In the last post, we talked about the emotions you might feel when reading over reviewer’s comments and how to get organized to start revising. In this post, I’ll discuss how to start revising, from developing a plan to beginning to write.
There are several questions you should consider before beginning work on your article revisions. Luckily, if you complete the table I included in the previous blog post, you should be able to answer these questions fairly easily.
What is the Scope of the Revisions?
The answer to this question may not fully reveal itself until you are well into the revision process. Even so, you’ll definitely have an idea of how much work needs to be done after you read through the reviewers’ comments. You may discover that the majority of comments coalesce around a similar theme, or that they’re incredibly varied. In thinking about the scope of the revisions, you may be concerned about whether you will end up with a completely new article, and (related) if you should start from scratch.
There are generally two overarching critiques reviewers make. The first is concerning your framing or approach. This can include the theory you use, the wording of your research question and argument, or how you set up the puzzle you intend to solve in your manuscript. For instance, reviewers might argue that they don’t agree with your conclusions or how you use a particular theoretical framework. The second concerns how you collect, analyze, and present your data. Comments may include questions about your sample size, the research methodology you’ve used, the variables you’ve selected, etc. Generally, the former makes for more extensive revisions than the latter, because it requires you to re-think the foundation of your argument and in many cases return to the literature.
Where Should I Start?
As you think about how to start revising, you may be inclined to start at the beginning and just plow through your revisions. Don’t! You might also wonder if you should start with the most significant changes or the easiest changes? Remember, some changes will create other changes. Rather than thinking about your revisions in terms of easiest to most difficult, think about how the changes will relate to one another. For instance, if you re-run your analysis, your results section will change. If you introduce a new variable into your models, your methods and results sections will need revision – but your literature review will likely not. This is why it’s very important to think about the order in which you will complete your revisions – don’t try to rush through that process.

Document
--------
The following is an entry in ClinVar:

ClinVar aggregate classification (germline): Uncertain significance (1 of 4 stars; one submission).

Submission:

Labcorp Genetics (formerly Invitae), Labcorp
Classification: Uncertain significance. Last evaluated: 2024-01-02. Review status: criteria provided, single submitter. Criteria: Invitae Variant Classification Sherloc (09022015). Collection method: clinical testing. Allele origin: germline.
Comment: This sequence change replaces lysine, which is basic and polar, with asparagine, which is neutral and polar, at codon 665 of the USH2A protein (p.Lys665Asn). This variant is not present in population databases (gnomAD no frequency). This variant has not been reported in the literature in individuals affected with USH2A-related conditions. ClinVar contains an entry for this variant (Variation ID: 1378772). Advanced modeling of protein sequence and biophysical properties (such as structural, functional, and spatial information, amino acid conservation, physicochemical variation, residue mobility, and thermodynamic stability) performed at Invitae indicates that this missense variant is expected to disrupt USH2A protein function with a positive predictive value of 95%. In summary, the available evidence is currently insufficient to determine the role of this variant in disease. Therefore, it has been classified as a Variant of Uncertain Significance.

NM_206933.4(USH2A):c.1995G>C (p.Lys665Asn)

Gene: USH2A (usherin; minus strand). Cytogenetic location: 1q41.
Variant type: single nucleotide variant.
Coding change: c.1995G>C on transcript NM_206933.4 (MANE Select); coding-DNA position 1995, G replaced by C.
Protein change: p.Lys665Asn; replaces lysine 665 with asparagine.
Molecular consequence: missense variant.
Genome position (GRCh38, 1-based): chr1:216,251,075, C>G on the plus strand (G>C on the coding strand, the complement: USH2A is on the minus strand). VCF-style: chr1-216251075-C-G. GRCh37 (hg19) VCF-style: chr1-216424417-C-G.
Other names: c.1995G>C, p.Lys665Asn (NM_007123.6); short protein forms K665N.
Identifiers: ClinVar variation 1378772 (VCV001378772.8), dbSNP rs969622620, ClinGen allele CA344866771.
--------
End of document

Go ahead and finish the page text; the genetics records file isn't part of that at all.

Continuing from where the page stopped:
Of course, there will be some changes that are fairly cosmetic. There may be citations that are improperly formatted or a piece of literature you didn’t mention. These are very easy to complete, and you may want to do them first, simply for the satisfaction of checking a task off your to-do list. Don’t, however, use this as a procrastination technique to delay the substantive work that must be done.
When Can I Finally Start Writing?
Revising is an overwhelming, messy process. That’s why it pays to keep your reviewers’ comments organized. You want to know how the comments relate to one another, but also how those comments influence how you proceed with revising your paper. It might seem like there is a lot of work to be done before you can even start writing. That’s because there is. The more groundwork you lay before writing, however, the easier the writing will be. Go through your manuscript and mark the parts that need revision. Go through each paragraph, and write a short note indicating how the paragraph will change. Then, mark the order in which you’ll complete the revisions. I personally think this process is easier if you print your manuscript out, but some writers do appreciate having a digital version of their revision plan.
Now, you’re ready to write! You have not only organized all of the reviewers’ critiques and suggestions, you’ve also developed a plan for responding to those comments and revising your manuscript. This is already half the battle.